Figures published by Public Health England (PHE) today show that once again that Britain’s gay and bi men’s sexual health is heading into a crisis.

© sakkmesterke | Depositphotos
© sakkmesterke | Depositphotos

 

Figures released by PHE today show that in total there were 434,456 sexually transmitted infections reported in England in 2015. Well over 10 per cent of those (54, 275) were from gay and bisexual men. The greatest impact age group for those presenting sexual transmitted infections is within the 25 and under age bracket.

The increase of 54,275 gay and bisexual men reporting sexual transmitted infections represents a 10 per cent increase on 2014’s statistics.

Overall there was a small decrease, around three per cent, in reports for the entire population, but gay and bisexual men bucked that trend.

Dr Gwenda Hughes, head of STI surveillance at PHE said,

“The new statistics show STI rates are still very high among gay men and young adults.

“We need to do more to raise awareness about STIs and how they can be prevented, especially the effectiveness of using condoms. We recommend that anyone having sex with a new or casual partner uses condoms and tests regularly for HIV and STIs. It is also vital to ensure there is easy access to STI testing and treatment services that meet the needs of local populations.”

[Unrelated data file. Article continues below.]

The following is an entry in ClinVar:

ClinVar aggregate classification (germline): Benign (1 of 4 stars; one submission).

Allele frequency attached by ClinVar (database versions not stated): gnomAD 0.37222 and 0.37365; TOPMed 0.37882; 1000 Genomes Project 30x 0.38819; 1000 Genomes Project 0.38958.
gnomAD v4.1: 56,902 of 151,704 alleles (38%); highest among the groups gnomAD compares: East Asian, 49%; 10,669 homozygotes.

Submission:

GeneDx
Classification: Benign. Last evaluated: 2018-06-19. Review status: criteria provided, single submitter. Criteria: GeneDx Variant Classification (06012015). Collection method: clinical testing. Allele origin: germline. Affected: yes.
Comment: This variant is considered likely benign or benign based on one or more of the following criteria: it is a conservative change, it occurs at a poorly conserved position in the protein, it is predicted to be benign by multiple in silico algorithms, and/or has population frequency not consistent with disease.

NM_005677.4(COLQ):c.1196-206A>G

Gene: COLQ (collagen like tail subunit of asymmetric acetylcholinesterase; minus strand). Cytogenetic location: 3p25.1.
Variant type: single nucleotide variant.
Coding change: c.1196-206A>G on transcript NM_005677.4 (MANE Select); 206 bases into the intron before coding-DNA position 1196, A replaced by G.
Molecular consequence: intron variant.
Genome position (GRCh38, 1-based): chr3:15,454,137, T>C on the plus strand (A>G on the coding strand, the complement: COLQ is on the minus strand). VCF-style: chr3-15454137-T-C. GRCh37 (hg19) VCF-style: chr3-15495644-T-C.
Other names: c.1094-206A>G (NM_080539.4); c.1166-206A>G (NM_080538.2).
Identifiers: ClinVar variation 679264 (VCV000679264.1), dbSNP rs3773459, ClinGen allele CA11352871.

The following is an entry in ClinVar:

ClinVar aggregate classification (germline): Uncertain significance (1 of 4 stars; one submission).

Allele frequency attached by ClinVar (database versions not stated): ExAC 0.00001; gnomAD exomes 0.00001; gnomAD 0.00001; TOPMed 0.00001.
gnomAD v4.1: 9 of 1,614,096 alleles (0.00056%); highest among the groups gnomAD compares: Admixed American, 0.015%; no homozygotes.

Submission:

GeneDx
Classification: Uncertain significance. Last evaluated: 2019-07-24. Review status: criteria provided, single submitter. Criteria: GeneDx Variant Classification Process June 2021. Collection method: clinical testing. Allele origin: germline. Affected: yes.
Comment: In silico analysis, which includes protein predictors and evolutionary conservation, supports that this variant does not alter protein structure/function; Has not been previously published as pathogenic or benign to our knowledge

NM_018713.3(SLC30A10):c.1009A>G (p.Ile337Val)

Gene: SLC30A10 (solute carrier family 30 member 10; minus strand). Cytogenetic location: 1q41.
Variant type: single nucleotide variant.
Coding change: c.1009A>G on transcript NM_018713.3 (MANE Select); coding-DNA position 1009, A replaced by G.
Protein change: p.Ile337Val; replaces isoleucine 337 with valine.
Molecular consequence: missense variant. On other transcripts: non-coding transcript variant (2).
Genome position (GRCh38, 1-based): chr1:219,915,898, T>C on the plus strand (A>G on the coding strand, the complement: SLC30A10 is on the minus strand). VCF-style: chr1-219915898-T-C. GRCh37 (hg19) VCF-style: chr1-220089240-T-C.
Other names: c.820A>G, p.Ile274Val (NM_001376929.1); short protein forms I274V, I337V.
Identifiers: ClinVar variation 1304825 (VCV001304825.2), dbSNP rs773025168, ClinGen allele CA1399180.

NHS England came under intense criticism earlier this year when it “washed its hands” on providing PrEP for the gay and bisexual community.  It announced it was removing the anti-HIV drug known as PrEP from the the official commissioning process.

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The PHE have reiterated their advice for sexually active men, suggesting,

Consistent and correct use of condoms can significantly reduce risk of infection and regular testing for HIV and STIs is essential for good sexual health.

Anyone under 25 who is sexually active should be screened for chlamydia annually, and on change of sexual partner. Gay and bisexual men should test annually for HIV and STIs and every 3 months if having condomless sex with new or casual partners.

THEGAYUK runs an online Q&A sexual health service for free – ask your questions anonymously here.